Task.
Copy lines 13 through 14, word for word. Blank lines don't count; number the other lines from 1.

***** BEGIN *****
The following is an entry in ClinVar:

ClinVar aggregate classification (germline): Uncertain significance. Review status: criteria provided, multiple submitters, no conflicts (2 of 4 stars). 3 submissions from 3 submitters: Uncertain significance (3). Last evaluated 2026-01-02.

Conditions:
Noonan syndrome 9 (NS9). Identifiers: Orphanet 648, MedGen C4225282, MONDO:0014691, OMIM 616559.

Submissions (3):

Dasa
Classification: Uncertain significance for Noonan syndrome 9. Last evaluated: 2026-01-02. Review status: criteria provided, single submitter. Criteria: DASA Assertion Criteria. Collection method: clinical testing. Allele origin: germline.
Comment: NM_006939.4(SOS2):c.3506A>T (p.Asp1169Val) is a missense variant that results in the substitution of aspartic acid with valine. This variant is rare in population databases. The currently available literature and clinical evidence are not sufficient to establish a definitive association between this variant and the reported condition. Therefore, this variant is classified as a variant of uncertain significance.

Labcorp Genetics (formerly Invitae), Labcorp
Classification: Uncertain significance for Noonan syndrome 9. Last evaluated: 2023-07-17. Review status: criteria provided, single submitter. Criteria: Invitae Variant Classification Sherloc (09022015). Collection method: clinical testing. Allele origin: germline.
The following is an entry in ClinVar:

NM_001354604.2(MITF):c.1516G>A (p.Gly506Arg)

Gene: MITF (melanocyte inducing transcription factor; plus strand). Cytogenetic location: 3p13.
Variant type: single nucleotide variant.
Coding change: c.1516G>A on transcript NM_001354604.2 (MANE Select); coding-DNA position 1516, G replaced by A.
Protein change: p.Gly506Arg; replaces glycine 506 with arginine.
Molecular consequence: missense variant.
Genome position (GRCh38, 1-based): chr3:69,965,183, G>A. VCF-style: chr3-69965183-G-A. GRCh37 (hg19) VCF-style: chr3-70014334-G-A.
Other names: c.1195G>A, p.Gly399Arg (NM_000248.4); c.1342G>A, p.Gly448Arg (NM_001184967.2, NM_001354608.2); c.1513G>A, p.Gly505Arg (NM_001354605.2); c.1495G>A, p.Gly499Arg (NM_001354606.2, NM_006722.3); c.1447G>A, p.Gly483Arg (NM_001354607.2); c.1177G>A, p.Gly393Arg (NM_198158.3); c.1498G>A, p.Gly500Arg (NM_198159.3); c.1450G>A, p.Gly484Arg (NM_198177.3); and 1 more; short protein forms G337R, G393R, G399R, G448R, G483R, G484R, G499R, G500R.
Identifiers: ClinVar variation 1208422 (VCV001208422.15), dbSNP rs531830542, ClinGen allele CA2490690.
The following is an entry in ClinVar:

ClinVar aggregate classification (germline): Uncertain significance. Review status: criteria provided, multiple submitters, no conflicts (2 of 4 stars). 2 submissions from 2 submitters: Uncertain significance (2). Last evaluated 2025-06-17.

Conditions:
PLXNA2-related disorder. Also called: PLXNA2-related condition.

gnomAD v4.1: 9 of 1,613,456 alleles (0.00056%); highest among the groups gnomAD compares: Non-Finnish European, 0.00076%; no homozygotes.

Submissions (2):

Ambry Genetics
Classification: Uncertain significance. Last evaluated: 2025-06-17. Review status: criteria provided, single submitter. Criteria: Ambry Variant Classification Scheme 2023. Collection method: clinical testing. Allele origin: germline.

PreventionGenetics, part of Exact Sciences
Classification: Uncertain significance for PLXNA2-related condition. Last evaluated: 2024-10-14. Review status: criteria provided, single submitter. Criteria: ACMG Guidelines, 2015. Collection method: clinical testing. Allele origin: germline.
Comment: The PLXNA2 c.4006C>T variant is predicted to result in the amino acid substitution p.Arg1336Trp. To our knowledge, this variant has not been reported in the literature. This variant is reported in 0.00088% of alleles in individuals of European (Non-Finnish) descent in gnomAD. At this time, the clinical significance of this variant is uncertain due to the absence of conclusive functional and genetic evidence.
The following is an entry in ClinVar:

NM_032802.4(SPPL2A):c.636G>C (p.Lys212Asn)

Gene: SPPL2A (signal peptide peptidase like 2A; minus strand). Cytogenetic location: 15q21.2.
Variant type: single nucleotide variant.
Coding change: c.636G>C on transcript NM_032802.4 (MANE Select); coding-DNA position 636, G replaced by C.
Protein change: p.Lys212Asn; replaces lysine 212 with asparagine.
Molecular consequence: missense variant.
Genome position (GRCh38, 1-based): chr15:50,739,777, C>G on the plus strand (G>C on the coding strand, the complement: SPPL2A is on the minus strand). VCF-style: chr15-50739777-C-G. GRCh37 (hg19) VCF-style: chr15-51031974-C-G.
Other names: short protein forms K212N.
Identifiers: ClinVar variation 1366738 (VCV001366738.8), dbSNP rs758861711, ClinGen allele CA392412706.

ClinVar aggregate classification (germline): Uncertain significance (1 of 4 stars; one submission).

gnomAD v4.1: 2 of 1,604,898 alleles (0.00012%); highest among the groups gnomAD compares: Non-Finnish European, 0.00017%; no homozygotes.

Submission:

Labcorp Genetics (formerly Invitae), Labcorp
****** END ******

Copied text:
Gene: MITF (melanocyte inducing transcription factor; plus strand). Cytogenetic location: 3p13.
Variant type: single nucleotide variant.